Introduction and description
Celery (Apium graveolens) is a plant variety in the family Apiaceae, used as a vegetable.
My father used to grow celery and the ground on which he grew it was ideal being well drained, but moist and very friable. In the UK, the Fens in the East of England is reclaimed marshland and produces almost perfect celery, nutty, crisp, and full of flavour.
When we were children, Sunday supper consisted of things like home made sausage rolls or Cornish pasties, with home grown tomatoes and celery and cheese. We used to eat the root and all of the stem up to the leaves. My Mum used to make soups with the leaves, which are a bit bitter, but make a lovely vegetable broth with onions.
What we didn't know then is how good for you celery is. My brother and I just thought it was a nice food. My father used to blanch his celery by the old method of earthing it up and I still prefer blanched celery to the green celery.
Another variety of Apium graveolens is Celeriac. Where celery is Apium graveolens var dulce, celeriac is Apium graveolens var. rapaceum. Celeriac is also called turnip-rooted celery, because you don’t eat the shoot, you eat the root or bulb.
The bulb tastes exactly like celery root incidentally. So in celeriac you eat the root and use the stalk for stocks, with celery you eat the stalks and use the leaves for stock!
In the Mediterranean Basin, celeriac grows wild and originated there. It seems to do better in less hostile climates, whereas celery does not mind the cold at all, in fact it always seemed to taste better after it had had a hard frost. Hard frosts are quite common in the Fens, the East of England and places like Denmark and the Netherlands, where celery thrives.
One of the strangest uses of celery medicinally recently has been as an anti-dote to the side-effects of pharmaceuticals and toxins, including heavy metals, on men's ability to produce sperm, an erection and self respect!
Many pharmaceuticals and toxins appear to have a quite devastating effect on men's testes, shrinking them, damaging them sometimes irreversibly, or if not completely knobbling them, then making their sperm unviable or damaged - producing damaged babies.
The website eHealthme has a list of drugs as long as your arm that have produced Infertility - see LINK. And there is another list for impotence - see LINK, as such celery may offer real hope to these pharmaceutically altered men. This takes on particular relevance when one sees where testicular cancer is most prevalent - in the countries where pharmaceuticals and toxins predominate, see chart below.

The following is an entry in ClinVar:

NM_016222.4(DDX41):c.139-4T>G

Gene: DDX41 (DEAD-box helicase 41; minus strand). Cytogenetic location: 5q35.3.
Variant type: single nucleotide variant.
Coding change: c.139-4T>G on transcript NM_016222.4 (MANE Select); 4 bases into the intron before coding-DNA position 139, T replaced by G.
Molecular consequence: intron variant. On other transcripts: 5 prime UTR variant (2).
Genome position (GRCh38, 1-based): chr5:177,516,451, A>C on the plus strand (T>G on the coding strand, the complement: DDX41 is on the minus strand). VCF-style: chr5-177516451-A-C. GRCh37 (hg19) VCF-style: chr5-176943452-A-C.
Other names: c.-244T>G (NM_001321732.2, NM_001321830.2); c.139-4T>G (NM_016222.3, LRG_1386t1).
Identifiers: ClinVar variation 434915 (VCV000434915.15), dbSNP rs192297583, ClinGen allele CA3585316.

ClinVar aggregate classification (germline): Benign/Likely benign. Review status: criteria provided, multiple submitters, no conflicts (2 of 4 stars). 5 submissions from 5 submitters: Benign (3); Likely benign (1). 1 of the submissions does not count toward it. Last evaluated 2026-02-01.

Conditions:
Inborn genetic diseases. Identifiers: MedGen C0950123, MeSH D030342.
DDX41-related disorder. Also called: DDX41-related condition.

In case you should wonder why Alaska of all places has such a high incidence, it may have something to do with the Red Dog lead and zinc mine.
The use of celery seed for relieving pain was described by Aulus Cornelius Celsus around AD 30.
Since my childhood, when the only chest disease we knew of was provoked by the smogs and bad air quality, celery along with peanuts has emerged as a food that can provoke asthma and the most severe allergic reactions; for people with celery allergy, exposure can cause potentially fatal anaphylactic shock.
Celery root—commonly eaten as celeriac, or put into drinks—is "known to contain more allergen than the stalk. Seeds contain the highest levels of allergen content".
- We overdose on it so much that we in effect poison ourselves, the immune system keeps a memory of the poisoning and its severity and then reacts accordingly
- The vaccine we are injected with has, as one of its excipient ingredients, this same substance. For example a number of vaccines contain peanut oil. The immune system is instructed by the adjuvant in the vaccine to fight everything in the vaccine and so it does - hence peanut allergies [and milk allergies - some vaccines contain milk proteins].
I have not yet been able to work out which of these apply and what is the guilty chemical. Wikipedia provides a handy list of vaccine ingredients, so maybe someone else can spot a similarity with a celery protein I have missed. It may be latex - see Vaccines. Another option is formaldehyde. According to Dr Duke's plant database, amongst the irritants that celery possesses formaldehyde is one chemical:
Apium graveolens L. - Apiaceae Chemicals with Irritant Activity:
If you now turn to the section on E numbers and vaccines, you will find that formaldehyde is E240 and found in :
- Anthrax vaccine
- DTaP vaccines
- DT (diphtheria vaccine )
- Hib vaccine
- Tdap vaccine
- Td vaccine
- Polio vaccine
- Meningococcal vaccine
- Japanese encephalitis vaccine
- Influenza vaccine
- Hepatitis B vaccine
- Hepatitis A vaccine
So there is a likelihood that people who have had these vaccines might develop an allergic reaction. The answer, of course, is to get tested - sooner rather than later.
This too may help those with a better grasp of the subject than me.
Allergy diagnosis relying on the determination of specific IgE is frequently complicated by the presence of cross-reacting IgE of unclear clinical relevance. Particularly, the anaphylactogenic activity of IgE directed to cross-reactive carbohydrate moieties of glycoproteins from plants and invertebrates has been a matter of debate. In this study, we present the biochemical and immunological characterization of Api g 5, a glycoprotein allergen from celery with homology to FAD containing oxidases. Carbohydrate analysis of the allergen revealed the presence of glycans carrying fucosyl and xylosyl residues, structures previously shown to bind IgE. Chemical deglycosylation of the protein completely abolished binding of serum IgE from all 14 patients tested.